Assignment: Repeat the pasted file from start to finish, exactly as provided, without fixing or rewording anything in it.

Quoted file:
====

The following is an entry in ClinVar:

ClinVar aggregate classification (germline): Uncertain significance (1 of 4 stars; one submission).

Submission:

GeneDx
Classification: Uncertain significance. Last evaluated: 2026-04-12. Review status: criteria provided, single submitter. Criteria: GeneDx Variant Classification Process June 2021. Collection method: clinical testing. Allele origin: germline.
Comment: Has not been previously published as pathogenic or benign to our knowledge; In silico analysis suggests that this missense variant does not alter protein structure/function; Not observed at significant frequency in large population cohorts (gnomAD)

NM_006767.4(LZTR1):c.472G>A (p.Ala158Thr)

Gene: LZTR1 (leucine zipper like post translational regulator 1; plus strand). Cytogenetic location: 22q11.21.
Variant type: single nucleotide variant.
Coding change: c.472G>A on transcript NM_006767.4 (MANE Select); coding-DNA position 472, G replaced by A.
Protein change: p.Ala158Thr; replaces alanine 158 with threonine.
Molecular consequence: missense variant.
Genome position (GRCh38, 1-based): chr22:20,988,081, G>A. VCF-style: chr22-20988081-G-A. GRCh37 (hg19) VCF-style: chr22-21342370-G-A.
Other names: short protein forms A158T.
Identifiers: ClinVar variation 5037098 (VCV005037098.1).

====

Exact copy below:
The following is an entry in ClinVar:

ClinVar aggregate classification (germline): Uncertain significance (1 of 4 stars; one submission).

Submission:

GeneDx
Classification: Uncertain significance. Last evaluated: 2026-04-12. Review status: criteria provided, single submitter. Criteria: GeneDx Variant Classification Process June 2021. Collection method: clinical testing. Allele origin: germline.
Comment: Has not been previously published as pathogenic or benign to our knowledge; In silico analysis suggests that this missense variant does not alter protein structure/function; Not observed at significant frequency in large population cohorts (gnomAD)

NM_006767.4(LZTR1):c.472G>A (p.Ala158Thr)

Gene: LZTR1 (leucine zipper like post translational regulator 1; plus strand). Cytogenetic location: 22q11.21.
Variant type: single nucleotide variant.
Coding change: c.472G>A on transcript NM_006767.4 (MANE Select); coding-DNA position 472, G replaced by A.
Protein change: p.Ala158Thr; replaces alanine 158 with threonine.
Molecular consequence: missense variant.
Genome position (GRCh38, 1-based): chr22:20,988,081, G>A. VCF-style: chr22-20988081-G-A. GRCh37 (hg19) VCF-style: chr22-21342370-G-A.
Other names: short protein forms A158T.
Identifiers: ClinVar variation 5037098 (VCV005037098.1).